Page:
Author Topic: POIS paper treatment summary  (Read 5737 times)

Going less Crazy

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Re: POIS paper treatment summary
« Reply #60 on: March 18, 2021, 08:53:53 AM »
Larazotide acetate is on the market for leaky gut, closing tight junctions:
https://www.lvluphealth.com/ultimate-gi-repair/

Larazotide acetate has been something I've been willing to try for a long time now. Too bad it's basically $200 for a month supply. It says it's not meant to be taken forever I think, but that seems to me like it won't be the case. If it wasn't so expensive I'd be willing to try this but I've had so many experiences with sh*tty products that I'm unwilling to fork out this much money for another experiment.

Larazotide acetate is strange though. Supposedly it has an inverse dose type relationship with symptom relief. 1/2mg (500mcg) being effective but higher doses are not. A reason to be skeptical but we'll see the results of this in some time.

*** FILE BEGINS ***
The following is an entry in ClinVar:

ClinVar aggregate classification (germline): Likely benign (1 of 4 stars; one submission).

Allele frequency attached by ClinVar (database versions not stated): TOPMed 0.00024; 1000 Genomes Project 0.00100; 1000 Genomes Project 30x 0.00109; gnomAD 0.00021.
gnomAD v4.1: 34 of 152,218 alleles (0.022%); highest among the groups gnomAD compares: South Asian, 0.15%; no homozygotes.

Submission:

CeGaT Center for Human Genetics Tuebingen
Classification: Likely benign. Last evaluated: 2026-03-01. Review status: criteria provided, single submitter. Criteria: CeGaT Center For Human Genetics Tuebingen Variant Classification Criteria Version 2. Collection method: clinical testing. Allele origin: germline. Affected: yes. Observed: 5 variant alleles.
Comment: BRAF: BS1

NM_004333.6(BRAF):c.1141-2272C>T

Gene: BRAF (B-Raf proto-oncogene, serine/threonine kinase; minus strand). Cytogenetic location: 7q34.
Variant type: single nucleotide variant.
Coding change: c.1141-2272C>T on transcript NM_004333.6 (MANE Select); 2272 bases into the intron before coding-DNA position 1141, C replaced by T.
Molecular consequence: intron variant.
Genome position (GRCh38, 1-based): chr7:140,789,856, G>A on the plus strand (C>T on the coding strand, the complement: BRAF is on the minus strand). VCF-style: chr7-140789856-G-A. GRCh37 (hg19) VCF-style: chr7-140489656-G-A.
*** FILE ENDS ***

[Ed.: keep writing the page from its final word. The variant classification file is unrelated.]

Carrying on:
My POIS managed with Diet (@ diet that 100% manages my pois)Believe my POIS stems from inflammation in the gut. O = neuro POIS from inflammation from the gut

Current supps: 2.5 mg zyrtec nightly for food allergies, microdose astragalus daily, microdose cranberry vit c pill daily. Ibuprofen rarely.

Hopeoneday

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Re: POIS paper treatment summary
« Reply #61 on: March 18, 2021, 09:29:22 AM »
Hi GLC, did you ever try L-glutamine protocol?
Dr-pois.

Going less Crazy

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Re: POIS paper treatment summary